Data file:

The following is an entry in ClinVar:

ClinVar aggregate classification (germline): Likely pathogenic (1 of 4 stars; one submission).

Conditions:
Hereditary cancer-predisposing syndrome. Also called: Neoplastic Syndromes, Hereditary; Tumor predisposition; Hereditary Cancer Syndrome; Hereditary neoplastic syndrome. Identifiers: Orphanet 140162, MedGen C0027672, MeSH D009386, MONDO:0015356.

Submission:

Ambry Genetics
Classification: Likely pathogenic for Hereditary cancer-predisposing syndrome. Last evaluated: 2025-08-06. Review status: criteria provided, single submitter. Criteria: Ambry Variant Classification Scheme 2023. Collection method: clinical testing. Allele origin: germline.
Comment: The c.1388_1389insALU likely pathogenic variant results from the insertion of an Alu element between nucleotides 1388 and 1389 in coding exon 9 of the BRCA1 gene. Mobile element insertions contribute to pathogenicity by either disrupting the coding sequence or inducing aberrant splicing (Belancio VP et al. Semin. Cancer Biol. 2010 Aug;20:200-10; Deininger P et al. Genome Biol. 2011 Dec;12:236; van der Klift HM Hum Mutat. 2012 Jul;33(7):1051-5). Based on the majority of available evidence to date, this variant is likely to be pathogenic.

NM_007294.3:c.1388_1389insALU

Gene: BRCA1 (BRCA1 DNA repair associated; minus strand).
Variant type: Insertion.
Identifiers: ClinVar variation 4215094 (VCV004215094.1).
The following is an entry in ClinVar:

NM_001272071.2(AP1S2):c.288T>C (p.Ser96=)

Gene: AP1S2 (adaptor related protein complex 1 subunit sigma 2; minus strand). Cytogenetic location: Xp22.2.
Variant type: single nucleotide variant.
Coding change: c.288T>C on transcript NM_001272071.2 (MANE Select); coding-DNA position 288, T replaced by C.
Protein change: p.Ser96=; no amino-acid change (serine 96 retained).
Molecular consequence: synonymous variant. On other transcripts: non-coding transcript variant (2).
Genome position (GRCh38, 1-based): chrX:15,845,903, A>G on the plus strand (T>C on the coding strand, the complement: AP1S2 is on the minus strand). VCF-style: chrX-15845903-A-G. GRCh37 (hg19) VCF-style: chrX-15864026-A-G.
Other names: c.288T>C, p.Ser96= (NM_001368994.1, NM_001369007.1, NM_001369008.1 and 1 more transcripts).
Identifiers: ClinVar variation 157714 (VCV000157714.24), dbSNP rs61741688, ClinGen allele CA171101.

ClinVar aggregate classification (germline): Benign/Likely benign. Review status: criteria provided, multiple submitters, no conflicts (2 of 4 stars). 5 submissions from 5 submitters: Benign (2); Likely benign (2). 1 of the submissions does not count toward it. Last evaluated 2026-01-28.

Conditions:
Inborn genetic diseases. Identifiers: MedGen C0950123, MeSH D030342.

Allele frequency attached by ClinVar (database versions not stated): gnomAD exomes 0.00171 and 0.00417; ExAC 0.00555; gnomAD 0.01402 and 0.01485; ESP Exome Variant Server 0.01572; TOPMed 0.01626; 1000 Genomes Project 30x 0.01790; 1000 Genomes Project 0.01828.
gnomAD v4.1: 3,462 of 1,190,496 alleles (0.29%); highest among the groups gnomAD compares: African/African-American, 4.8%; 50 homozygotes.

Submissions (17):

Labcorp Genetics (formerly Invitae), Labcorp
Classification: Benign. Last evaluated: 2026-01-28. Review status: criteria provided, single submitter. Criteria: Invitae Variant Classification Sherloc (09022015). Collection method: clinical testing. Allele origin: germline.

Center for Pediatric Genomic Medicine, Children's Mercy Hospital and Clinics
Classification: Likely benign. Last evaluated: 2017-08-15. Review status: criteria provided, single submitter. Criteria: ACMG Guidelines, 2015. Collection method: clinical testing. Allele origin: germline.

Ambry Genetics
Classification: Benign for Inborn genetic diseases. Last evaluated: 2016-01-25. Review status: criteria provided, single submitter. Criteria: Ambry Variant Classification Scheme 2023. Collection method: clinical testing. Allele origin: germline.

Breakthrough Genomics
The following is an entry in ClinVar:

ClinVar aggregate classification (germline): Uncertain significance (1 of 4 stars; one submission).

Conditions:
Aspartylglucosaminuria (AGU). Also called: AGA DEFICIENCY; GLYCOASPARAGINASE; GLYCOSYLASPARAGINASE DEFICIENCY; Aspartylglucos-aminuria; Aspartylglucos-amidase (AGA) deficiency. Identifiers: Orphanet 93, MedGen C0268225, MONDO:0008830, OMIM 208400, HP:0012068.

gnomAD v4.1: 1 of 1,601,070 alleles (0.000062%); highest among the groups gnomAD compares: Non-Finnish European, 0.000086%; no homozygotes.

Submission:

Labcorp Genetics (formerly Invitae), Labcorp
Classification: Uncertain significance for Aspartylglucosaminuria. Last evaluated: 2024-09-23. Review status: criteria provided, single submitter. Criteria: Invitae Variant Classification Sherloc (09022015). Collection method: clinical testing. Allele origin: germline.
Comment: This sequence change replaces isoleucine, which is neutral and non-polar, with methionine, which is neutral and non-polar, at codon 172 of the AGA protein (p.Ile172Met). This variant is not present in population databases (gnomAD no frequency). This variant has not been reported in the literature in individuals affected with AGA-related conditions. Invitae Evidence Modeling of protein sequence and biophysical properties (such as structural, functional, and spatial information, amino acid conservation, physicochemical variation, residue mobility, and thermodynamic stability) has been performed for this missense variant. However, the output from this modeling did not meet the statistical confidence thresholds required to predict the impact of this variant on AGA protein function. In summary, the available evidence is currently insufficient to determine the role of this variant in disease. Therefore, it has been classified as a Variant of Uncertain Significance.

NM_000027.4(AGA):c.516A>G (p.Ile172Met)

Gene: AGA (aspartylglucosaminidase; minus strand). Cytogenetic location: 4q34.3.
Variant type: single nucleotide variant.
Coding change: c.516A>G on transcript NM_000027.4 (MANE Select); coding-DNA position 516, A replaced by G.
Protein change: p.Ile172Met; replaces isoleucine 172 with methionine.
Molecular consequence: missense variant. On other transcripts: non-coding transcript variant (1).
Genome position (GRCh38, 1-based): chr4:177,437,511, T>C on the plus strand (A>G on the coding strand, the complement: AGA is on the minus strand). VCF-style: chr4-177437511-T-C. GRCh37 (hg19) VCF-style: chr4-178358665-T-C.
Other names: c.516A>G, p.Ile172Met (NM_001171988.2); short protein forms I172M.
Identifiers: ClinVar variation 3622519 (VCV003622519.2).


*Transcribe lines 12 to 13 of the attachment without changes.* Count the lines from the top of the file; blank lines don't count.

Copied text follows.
Identifiers: ClinVar variation 4215094 (VCV004215094.1).
The following is an entry in ClinVar: